Image steganography is the attacker’s dream tool. It can be used to infiltrate malware, exfiltrate large amounts of value and maintain secret command and control (CnC) channels, all concealed in seemingly innocuous images. Images, of course, are everywhere, and from a simple tweet to the corporate logo in an email signature, each one can be subverted using image steganography. No data loss protection tool can detect whether an image is harmless or dangerous because image steganography is undetectable.
In the face of the threat posed by image steganography, organisations can either decide to ignore the risk (many still do) or address it using a transformative approach whereby every image is intercepted at the boundary and re-created anew before being passed to the intended recipient. This approach doesn’t try to detect the exploit; it assumes every image could be compromised and renders them all safe, preventing hidden malware getting in, stopping covert information leaks and blocking stealthy command and control channels.
A Stronger Screen for SWIFT
Thefts via SWIFT have been under the spotlight. SWIFT, the global provider of secure financial messaging services, is the mechanism by which financial organisations exchange financial messages relating to payments, securities, treasury and trade. Since at least 2013, those that use SWIFT within financial organisations have been targets of concerted attack with many banks across world falling victim and incurring sometimes heavy losses. Many of these exploits have involved gaining access to credentials or exploiting vulnerabilities in ageing network equipment. Addressing these issues is obviously good practice, but there are further steps the organisation can take to build a stronger screen for SWIFT users.
There is some evidence that attempts to target SWIFT users may take the form of so-called ‘sideways attacks’. To elaborate, the initial penetration takes place via email or Web at the boundary into the corporate network. With a beachhead established the criminals can orchestrate a multi-part attack, whereby malware is triggered on the corporate network to distract the security team while the real target, users with access to SWIFT, is hit ‘sideways’ from already compromised workstations internally on the network.
As stated earlier, best practice in combatting this type of activity has to be reviewing the boundary defence (email and Web) and deploying cybersecurity technologies that don’t rely on detection to identify malware carried in documents but instead transform the content. While not the only answer to a stronger screen for SWIFT adopting this approach will ensure that the incoming business content is rendered 100% threat free.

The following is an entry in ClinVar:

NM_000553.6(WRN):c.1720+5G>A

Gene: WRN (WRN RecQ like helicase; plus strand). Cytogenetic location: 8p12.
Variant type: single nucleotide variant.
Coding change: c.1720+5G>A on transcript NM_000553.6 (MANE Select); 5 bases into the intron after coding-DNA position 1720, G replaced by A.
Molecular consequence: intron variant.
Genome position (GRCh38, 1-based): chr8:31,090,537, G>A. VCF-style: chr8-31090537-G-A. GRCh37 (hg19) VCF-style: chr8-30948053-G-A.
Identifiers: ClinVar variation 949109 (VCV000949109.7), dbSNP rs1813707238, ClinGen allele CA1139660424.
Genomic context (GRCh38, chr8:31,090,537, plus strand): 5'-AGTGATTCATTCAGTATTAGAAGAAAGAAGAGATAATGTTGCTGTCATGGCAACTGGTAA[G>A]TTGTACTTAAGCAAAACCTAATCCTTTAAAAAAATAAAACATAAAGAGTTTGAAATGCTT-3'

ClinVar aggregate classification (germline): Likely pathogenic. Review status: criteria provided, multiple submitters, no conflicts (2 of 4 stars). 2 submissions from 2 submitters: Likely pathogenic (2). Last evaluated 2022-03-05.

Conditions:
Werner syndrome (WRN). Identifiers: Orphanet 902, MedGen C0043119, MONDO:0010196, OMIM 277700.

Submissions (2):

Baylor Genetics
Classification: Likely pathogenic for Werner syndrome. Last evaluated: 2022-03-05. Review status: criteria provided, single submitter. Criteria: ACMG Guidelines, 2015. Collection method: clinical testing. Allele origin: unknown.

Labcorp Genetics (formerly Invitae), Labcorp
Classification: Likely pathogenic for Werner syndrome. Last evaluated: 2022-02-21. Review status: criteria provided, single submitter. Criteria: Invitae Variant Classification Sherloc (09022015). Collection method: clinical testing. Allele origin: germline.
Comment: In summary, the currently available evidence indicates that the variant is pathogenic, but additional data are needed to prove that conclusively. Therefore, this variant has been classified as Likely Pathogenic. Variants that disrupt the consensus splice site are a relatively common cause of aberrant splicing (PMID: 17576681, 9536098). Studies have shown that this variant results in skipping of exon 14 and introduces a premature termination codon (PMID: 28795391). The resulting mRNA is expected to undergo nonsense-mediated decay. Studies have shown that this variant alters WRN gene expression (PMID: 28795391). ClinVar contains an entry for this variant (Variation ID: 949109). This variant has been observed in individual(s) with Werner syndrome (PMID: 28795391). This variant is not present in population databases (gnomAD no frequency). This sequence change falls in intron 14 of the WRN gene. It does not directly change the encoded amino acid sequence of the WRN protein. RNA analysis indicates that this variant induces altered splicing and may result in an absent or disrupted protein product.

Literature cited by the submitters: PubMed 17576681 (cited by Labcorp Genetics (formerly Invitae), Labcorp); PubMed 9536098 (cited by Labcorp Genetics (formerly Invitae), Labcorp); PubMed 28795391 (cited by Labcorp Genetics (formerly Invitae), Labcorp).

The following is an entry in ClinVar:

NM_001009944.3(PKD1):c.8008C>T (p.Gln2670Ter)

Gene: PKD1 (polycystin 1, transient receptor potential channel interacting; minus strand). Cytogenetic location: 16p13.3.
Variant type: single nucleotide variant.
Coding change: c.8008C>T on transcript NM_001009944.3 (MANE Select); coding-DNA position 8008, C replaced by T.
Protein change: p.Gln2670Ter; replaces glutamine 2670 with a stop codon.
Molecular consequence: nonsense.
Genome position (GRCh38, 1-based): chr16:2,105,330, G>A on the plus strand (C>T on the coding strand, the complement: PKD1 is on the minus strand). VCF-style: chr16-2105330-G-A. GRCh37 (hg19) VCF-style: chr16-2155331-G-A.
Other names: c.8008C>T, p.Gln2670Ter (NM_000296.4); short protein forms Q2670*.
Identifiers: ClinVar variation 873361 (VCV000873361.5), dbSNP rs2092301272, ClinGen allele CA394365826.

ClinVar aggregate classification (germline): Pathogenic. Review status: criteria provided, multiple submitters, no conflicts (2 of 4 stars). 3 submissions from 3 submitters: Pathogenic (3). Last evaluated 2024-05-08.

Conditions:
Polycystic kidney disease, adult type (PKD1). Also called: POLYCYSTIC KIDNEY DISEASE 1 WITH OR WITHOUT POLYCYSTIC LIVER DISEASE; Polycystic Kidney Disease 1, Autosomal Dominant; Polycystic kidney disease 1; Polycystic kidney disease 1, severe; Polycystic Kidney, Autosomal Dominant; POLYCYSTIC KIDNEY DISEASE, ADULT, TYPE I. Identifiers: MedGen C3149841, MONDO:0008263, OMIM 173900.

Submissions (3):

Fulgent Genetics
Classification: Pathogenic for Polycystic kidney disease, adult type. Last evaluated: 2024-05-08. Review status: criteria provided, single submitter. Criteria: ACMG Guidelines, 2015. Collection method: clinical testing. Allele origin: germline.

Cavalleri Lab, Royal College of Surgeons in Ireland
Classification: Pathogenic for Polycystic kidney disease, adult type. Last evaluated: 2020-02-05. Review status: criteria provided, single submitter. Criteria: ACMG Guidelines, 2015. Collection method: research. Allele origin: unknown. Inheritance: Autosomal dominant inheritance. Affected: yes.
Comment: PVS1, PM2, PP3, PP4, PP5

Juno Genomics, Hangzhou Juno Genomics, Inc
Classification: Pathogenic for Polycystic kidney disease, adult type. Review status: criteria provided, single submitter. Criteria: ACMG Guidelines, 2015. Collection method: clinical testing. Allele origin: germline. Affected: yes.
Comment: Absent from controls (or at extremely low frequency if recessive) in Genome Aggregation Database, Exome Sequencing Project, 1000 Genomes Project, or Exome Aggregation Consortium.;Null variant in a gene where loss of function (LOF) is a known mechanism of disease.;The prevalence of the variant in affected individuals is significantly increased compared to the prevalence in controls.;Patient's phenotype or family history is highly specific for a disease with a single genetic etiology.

Building a Crypto Currency Fortress
It’s really something of a mistake to think that cryptocurrency security is all down to the cryptography. The real security risk you have to consider is how to keep the coins safe when they are in storage. So you have to think about where the coins are held in the same way as you need to think about where conventional cash is kept.
Ultimately, keeping cryptocurrency coins in a properly designed hardware ‘wallet’ that is not connected to the Internet, ensures you have full control over them, but it’s a manual process and not scalable. Allowing the coins to be controlled by a connected system, means that system has to able to repel all current and future cyberattacks. This kind of ‘failure is unthinkable’ protection has previously only been associated with defence and intelligence systems but is becoming increasingly important to online cryptocurrency systems. The providers of these systems are going to have to deploy the latest security mechanisms, guarding the system that hosts the keys to ensure they are not compromised, and trust in the entire eco-system is not undermined.
Organisations in the financial services sector are rightly concerned about the attack surface they present to the attacker. Going forward, they must be prepared to reduce their reliance on detection based cybersecurity defences and adopt new technologies such as content transformation if they are to improve their overall security posture.